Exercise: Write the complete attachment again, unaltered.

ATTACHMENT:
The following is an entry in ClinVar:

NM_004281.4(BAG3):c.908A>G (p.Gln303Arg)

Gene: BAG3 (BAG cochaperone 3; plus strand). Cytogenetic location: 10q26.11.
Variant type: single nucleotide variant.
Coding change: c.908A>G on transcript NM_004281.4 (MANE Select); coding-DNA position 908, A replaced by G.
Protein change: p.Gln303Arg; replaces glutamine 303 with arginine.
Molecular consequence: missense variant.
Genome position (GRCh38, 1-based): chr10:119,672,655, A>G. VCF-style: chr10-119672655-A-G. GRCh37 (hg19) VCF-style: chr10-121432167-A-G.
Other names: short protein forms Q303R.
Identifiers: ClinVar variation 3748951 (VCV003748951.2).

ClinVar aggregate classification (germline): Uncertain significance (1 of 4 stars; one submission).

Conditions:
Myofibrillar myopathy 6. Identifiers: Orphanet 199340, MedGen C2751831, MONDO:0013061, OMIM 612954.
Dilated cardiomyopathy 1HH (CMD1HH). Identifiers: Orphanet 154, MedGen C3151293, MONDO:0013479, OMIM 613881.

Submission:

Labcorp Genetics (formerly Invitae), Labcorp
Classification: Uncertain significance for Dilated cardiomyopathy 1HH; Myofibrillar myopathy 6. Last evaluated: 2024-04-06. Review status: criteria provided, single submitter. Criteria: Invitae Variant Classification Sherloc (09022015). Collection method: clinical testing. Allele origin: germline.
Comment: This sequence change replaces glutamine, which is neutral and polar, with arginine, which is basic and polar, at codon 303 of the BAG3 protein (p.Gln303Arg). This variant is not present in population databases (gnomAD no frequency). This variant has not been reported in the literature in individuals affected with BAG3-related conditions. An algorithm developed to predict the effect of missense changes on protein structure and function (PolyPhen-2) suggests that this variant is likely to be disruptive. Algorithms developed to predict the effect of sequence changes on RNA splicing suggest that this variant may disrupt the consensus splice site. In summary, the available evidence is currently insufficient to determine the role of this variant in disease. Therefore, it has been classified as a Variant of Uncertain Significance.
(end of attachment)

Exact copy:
The following is an entry in ClinVar:

NM_004281.4(BAG3):c.908A>G (p.Gln303Arg)

Gene: BAG3 (BAG cochaperone 3; plus strand). Cytogenetic location: 10q26.11.
Variant type: single nucleotide variant.
Coding change: c.908A>G on transcript NM_004281.4 (MANE Select); coding-DNA position 908, A replaced by G.
Protein change: p.Gln303Arg; replaces glutamine 303 with arginine.
Molecular consequence: missense variant.
Genome position (GRCh38, 1-based): chr10:119,672,655, A>G. VCF-style: chr10-119672655-A-G. GRCh37 (hg19) VCF-style: chr10-121432167-A-G.
Other names: short protein forms Q303R.
Identifiers: ClinVar variation 3748951 (VCV003748951.2).

ClinVar aggregate classification (germline): Uncertain significance (1 of 4 stars; one submission).

Conditions:
Myofibrillar myopathy 6. Identifiers: Orphanet 199340, MedGen C2751831, MONDO:0013061, OMIM 612954.
Dilated cardiomyopathy 1HH (CMD1HH). Identifiers: Orphanet 154, MedGen C3151293, MONDO:0013479, OMIM 613881.

Submission:

Labcorp Genetics (formerly Invitae), Labcorp
Classification: Uncertain significance for Dilated cardiomyopathy 1HH; Myofibrillar myopathy 6. Last evaluated: 2024-04-06. Review status: criteria provided, single submitter. Criteria: Invitae Variant Classification Sherloc (09022015). Collection method: clinical testing. Allele origin: germline.
Comment: This sequence change replaces glutamine, which is neutral and polar, with arginine, which is basic and polar, at codon 303 of the BAG3 protein (p.Gln303Arg). This variant is not present in population databases (gnomAD no frequency). This variant has not been reported in the literature in individuals affected with BAG3-related conditions. An algorithm developed to predict the effect of missense changes on protein structure and function (PolyPhen-2) suggests that this variant is likely to be disruptive. Algorithms developed to predict the effect of sequence changes on RNA splicing suggest that this variant may disrupt the consensus splice site. In summary, the available evidence is currently insufficient to determine the role of this variant in disease. Therefore, it has been classified as a Variant of Uncertain Significance.